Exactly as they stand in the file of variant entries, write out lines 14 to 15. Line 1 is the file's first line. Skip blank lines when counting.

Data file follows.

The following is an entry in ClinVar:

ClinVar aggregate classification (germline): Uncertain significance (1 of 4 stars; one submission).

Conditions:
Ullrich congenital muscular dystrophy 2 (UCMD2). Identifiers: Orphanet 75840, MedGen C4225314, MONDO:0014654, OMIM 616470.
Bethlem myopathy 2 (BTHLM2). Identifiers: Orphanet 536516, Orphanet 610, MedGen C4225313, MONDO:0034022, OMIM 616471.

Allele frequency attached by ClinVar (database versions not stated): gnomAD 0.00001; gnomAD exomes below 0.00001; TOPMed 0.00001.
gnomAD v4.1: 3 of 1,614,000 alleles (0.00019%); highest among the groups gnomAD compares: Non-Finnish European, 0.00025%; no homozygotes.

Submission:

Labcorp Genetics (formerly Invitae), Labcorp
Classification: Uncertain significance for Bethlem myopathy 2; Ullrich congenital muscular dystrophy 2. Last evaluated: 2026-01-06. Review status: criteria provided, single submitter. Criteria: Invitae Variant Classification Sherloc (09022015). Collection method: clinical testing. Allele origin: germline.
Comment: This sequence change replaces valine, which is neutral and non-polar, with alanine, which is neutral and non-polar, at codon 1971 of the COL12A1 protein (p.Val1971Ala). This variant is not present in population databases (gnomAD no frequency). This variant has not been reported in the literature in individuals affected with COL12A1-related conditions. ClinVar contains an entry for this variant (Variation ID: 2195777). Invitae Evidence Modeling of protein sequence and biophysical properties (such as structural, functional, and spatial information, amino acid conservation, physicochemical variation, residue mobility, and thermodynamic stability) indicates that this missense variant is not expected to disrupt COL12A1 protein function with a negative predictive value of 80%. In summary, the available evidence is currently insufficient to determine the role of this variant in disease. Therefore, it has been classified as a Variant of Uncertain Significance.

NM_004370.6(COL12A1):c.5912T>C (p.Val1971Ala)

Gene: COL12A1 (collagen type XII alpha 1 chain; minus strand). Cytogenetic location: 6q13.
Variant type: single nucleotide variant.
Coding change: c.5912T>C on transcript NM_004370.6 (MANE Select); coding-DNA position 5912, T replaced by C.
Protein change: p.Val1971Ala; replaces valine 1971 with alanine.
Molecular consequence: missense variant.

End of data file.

Variant type: single nucleotide variant.
Coding change: c.5912T>C on transcript NM_004370.6 (MANE Select); coding-DNA position 5912, T replaced by C.